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Japan and the Enemies of Open Political Science (Nissan Institute/Routledge Japanese Studies)

3.0 out of 5 stars 1 customer review
ISBN-13: 000-0415111315
ISBN-10: 0415111315
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Editorial Reviews

Review

"This is an ambitious, controversial, ground-breaking and timely book...Its overrriding interest and importance, however, lies in its thesis, which is that the historical experience of Japan in the period since it embarked on 'modernization' illuminates, perhaps better than any other passage in modern history, the limitations and deformation of Western social theory.."
-John Gray, Jesus College, Oxford
"This is an intellectually powerful polemic in the tradition of Francis Fukuyama's "End of History, which is in fact one of William's several targets. His main target is the formalism and Eurocentrism of what most American universities call the social sciences.... This book will have great influence in the groves of academe but we recommend it to all who are interested in how our world is changing."
-Chalmers Johnson, Kiriyama Pacific Rim Foundation

About the Author

DAVID WILLIAMS is the Price Waterhouse Professor of International Business Taxation at Queen Mary and Westfield College, University of London.
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Product Details

  • Series: Nissan Institute/Routledge Japanese Studies
  • Paperback: 368 pages
  • Publisher: Routledge (February 7, 1996)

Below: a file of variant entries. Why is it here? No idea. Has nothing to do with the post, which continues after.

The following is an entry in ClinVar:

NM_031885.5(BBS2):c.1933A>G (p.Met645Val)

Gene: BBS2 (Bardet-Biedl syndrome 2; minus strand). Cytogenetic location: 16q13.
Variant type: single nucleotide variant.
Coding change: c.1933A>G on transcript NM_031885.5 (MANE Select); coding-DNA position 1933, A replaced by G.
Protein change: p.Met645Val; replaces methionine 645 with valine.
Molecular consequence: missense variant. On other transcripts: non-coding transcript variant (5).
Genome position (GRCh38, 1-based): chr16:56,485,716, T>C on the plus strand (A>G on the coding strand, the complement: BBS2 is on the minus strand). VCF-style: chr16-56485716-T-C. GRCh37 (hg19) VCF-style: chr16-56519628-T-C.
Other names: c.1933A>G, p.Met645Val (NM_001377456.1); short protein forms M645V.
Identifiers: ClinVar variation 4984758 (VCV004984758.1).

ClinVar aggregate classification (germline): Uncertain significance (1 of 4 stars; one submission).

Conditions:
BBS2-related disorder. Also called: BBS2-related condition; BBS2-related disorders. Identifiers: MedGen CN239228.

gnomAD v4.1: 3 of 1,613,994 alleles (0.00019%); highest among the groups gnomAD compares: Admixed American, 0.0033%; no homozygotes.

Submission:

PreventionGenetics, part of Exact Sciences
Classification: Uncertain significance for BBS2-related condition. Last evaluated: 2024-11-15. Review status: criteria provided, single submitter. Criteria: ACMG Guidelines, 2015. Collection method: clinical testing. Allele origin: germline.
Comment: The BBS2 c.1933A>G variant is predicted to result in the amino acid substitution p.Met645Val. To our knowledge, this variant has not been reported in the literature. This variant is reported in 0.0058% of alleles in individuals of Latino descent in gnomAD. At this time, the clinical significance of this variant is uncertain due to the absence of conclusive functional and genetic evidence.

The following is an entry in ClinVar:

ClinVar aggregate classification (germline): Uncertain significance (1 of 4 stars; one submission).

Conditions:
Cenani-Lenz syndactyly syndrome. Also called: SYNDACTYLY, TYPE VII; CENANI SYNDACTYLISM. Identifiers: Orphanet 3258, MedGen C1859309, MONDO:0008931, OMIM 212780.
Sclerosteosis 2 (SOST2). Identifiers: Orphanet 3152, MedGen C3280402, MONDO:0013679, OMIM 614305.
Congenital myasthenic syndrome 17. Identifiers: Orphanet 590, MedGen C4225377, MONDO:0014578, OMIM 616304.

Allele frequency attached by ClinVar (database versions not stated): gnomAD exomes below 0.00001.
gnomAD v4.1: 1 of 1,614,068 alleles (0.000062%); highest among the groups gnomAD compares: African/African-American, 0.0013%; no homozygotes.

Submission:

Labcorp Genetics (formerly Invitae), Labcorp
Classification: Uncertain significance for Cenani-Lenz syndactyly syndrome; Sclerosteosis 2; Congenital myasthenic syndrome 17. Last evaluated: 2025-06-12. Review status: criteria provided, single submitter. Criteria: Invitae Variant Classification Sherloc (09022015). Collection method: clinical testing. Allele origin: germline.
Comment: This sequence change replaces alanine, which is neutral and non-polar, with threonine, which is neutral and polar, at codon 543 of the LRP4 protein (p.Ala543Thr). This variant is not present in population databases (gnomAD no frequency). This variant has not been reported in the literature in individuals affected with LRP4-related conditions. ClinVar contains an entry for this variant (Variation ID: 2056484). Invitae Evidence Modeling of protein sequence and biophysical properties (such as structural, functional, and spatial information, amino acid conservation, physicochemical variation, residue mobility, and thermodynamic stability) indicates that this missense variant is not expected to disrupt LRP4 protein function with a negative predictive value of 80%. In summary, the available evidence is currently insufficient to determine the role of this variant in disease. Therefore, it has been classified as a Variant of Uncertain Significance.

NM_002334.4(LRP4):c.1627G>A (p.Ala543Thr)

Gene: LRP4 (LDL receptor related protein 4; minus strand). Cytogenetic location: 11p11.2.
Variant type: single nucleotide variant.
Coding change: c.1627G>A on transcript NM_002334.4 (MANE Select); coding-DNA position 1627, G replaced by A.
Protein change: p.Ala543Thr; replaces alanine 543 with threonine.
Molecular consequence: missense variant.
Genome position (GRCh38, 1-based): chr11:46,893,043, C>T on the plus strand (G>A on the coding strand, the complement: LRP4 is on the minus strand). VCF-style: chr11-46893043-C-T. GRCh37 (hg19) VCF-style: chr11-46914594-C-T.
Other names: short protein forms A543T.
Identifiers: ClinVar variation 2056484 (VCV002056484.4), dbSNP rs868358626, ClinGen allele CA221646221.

• Language: English
  • ISBN-10: 0415111315
  • ISBN-13: 978-0415111317
  • Product Dimensions: 5.4 x 0.8 x 8.5 inches
  • Shipping Weight: 1 pounds (View shipping rates and policies)
  • Average Customer Review: 3.0 out of 5 stars  See all reviews (1 customer review)
  • Amazon Best Sellers Rank: #3,541,063 in Books (See Top 100 in Books)

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Format: Hardcover
I have very mixed feelings about this book. It deserves three-and-a-half stars. On the one hand we have a fascinating polemic touching on all the essential realms of modern thought. On the other hand, we have a political indictment that suffers from an excess in name dropping and citation packing along with an untamed fascination with Edward Said.
At whatever measure, the book is provocative in a number of ways. It really only has to do with Japan on its periphery. In reality, it (fleetingly) touches on Japan's political uniqueness and its (slight) place in the history of thought in the grand scheme of an indictment of logical positivism/economic rationalism in the social sciences. At times an impassioned defense of the empirical method, and the 'changeableness' of truth; at other times the book takes on an almost 'ad hominem' tone towards rationalism to the detriment of the work as a whole. The book contributes, in my opinion, a valuable critique of the social sciences, and attempts to defend political science methodology from the positivism of political economy.
Williams ranges from Kant, to Marx, to Said, to Saussere, to Chomsky, to Nietzsche, to Mill, to Foucault, to Francis Ford Coppola, to Alan Bloom, to Dewey, etcetera, etcetera. He pulls off this journey at times, with interesting insight into the place of thought in social science disciplines. Other times, however, he becomes enmired in demonstrating how many different thinkers he can namedrop in a paragraph.
It could be a good book (maybe only as a reference) for an intermediate course in scientific method and/or the history of philosophy. It is almost a compendium of philosophical positions.
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